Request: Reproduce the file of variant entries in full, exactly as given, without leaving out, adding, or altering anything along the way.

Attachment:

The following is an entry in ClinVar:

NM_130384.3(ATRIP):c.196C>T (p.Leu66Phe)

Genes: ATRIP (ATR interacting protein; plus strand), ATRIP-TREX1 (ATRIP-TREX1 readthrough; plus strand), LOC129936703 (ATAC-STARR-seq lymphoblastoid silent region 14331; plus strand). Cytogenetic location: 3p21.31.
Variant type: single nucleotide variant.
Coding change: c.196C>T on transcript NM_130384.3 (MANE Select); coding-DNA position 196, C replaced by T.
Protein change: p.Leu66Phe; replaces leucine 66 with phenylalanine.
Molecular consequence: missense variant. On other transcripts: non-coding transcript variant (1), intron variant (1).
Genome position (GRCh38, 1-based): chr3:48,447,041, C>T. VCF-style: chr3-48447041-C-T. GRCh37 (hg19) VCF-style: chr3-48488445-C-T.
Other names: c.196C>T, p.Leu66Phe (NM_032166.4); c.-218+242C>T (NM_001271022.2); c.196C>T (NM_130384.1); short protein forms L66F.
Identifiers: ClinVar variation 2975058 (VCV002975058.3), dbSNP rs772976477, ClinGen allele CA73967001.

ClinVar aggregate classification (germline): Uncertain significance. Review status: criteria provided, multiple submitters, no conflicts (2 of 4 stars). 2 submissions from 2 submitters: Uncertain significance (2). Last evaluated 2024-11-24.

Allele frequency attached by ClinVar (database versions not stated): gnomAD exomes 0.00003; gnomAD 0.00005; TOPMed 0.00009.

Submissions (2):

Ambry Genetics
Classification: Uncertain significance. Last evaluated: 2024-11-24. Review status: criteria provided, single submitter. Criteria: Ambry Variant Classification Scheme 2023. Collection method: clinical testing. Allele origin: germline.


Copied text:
The following is an entry in ClinVar:

NM_130384.3(ATRIP):c.196C>T (p.Leu66Phe)

Genes: ATRIP (ATR interacting protein; plus strand), ATRIP-TREX1 (ATRIP-TREX1 readthrough; plus strand), LOC129936703 (ATAC-STARR-seq lymphoblastoid silent region 14331; plus strand). Cytogenetic location: 3p21.31.
Variant type: single nucleotide variant.
Coding change: c.196C>T on transcript NM_130384.3 (MANE Select); coding-DNA position 196, C replaced by T.
Protein change: p.Leu66Phe; replaces leucine 66 with phenylalanine.
Molecular consequence: missense variant. On other transcripts: non-coding transcript variant (1), intron variant (1).
Genome position (GRCh38, 1-based): chr3:48,447,041, C>T. VCF-style: chr3-48447041-C-T. GRCh37 (hg19) VCF-style: chr3-48488445-C-T.
Other names: c.196C>T, p.Leu66Phe (NM_032166.4); c.-218+242C>T (NM_001271022.2); c.196C>T (NM_130384.1); short protein forms L66F.
Identifiers: ClinVar variation 2975058 (VCV002975058.3), dbSNP rs772976477, ClinGen allele CA73967001.

ClinVar aggregate classification (germline): Uncertain significance. Review status: criteria provided, multiple submitters, no conflicts (2 of 4 stars). 2 submissions from 2 submitters: Uncertain significance (2). Last evaluated 2024-11-24.

Allele frequency attached by ClinVar (database versions not stated): gnomAD exomes 0.00003; gnomAD 0.00005; TOPMed 0.00009.

Submissions (2):

Ambry Genetics
Classification: Uncertain significance. Last evaluated: 2024-11-24. Review status: criteria provided, single submitter. Criteria: Ambry Variant Classification Scheme 2023. Collection method: clinical testing. Allele origin: germline.